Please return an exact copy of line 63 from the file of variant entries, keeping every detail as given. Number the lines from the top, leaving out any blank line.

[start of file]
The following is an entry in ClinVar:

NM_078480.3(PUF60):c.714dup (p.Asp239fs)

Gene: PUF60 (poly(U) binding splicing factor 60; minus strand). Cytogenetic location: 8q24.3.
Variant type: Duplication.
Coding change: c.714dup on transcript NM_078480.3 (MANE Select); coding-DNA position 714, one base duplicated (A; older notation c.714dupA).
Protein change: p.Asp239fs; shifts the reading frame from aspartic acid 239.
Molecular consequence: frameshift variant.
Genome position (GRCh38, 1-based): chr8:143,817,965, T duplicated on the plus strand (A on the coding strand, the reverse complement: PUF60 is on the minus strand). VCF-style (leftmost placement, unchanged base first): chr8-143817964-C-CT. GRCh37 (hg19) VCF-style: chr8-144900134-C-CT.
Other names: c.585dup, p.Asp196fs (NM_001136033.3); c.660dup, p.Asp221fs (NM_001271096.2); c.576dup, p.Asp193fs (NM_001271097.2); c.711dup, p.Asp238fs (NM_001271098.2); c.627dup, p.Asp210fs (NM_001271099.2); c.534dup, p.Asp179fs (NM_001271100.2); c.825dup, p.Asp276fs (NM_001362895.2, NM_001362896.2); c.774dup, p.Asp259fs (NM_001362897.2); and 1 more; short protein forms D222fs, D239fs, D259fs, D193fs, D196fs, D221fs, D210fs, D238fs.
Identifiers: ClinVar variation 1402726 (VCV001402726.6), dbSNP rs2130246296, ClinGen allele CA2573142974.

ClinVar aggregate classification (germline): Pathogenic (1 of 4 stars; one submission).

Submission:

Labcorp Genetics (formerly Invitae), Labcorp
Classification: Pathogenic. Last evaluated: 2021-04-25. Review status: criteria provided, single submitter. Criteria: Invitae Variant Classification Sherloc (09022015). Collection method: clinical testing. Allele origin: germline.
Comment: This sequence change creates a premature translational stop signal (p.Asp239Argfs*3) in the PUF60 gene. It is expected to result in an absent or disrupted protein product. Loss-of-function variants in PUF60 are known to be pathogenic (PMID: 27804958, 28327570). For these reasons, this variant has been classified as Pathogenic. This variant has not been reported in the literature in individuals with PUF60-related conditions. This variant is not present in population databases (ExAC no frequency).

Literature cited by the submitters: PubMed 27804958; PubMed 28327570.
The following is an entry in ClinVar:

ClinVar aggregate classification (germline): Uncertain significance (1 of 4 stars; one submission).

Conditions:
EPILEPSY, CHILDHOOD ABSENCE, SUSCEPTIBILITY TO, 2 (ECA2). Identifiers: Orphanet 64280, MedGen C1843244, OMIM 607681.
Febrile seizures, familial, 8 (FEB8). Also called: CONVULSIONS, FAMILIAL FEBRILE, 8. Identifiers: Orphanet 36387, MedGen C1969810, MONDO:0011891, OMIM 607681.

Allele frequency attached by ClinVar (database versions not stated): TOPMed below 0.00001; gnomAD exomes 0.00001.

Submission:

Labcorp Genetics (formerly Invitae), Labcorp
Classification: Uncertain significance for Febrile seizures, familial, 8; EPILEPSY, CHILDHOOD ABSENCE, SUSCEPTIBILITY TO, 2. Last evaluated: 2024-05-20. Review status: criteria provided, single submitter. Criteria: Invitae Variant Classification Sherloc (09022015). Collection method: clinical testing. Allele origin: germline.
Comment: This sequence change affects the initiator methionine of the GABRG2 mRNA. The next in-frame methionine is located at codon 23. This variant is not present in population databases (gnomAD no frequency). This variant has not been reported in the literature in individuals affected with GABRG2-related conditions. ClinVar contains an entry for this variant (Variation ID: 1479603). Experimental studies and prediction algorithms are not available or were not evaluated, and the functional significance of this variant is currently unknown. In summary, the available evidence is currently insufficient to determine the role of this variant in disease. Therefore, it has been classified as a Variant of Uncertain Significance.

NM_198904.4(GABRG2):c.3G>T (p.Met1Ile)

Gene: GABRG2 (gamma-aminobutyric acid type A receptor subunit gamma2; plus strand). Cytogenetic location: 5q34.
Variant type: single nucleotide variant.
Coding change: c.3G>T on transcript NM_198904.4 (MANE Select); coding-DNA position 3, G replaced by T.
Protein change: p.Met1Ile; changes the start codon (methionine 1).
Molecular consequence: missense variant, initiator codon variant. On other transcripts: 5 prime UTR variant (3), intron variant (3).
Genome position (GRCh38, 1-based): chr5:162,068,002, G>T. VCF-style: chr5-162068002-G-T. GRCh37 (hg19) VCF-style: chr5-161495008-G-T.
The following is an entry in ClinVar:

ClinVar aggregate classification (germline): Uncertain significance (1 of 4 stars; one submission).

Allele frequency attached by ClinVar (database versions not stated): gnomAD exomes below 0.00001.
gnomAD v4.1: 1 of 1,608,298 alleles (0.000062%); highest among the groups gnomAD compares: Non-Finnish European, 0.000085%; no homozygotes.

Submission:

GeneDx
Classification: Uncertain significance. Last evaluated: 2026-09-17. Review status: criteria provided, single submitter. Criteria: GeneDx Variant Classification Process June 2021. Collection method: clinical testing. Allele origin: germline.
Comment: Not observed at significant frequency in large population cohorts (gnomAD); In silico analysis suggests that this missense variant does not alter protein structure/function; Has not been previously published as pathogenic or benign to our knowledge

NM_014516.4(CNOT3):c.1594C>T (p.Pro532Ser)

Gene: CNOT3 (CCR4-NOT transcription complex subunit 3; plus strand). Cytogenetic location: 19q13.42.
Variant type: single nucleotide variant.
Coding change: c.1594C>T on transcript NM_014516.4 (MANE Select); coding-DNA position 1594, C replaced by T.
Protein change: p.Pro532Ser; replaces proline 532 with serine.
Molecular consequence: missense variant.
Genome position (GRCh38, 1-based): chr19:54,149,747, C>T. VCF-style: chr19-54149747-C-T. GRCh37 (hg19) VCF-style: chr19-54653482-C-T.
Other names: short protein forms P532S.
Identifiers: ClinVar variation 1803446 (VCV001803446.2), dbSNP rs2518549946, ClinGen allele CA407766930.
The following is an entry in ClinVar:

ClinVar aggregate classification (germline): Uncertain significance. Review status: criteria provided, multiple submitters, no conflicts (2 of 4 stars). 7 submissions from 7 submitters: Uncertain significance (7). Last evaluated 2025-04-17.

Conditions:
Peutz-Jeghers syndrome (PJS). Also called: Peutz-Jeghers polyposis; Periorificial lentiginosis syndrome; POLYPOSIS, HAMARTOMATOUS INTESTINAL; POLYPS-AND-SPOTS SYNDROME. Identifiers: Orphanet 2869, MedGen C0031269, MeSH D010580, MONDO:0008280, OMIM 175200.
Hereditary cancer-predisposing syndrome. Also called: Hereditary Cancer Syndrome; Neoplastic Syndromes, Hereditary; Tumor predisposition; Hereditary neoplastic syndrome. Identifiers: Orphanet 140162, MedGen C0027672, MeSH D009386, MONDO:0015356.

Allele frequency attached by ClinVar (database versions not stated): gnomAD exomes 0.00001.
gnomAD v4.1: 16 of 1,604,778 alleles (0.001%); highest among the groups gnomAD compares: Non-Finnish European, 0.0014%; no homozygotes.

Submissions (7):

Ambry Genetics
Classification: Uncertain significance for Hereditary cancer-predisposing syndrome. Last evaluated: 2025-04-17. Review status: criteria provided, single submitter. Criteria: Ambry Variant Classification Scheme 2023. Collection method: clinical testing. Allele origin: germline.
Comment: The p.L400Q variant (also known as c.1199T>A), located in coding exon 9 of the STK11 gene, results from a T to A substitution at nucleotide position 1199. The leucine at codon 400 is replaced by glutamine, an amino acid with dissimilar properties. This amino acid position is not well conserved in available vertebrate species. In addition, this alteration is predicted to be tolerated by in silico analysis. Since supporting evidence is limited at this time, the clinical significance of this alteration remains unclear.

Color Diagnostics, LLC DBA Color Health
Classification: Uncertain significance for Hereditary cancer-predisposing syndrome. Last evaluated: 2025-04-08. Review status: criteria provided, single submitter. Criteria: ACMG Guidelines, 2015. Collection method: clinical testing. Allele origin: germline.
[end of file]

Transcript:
Classification: Uncertain significance for Hereditary cancer-predisposing syndrome. Last evaluated: 2025-04-08. Review status: criteria provided, single submitter. Criteria: ACMG Guidelines, 2015. Collection method: clinical testing. Allele origin: germline.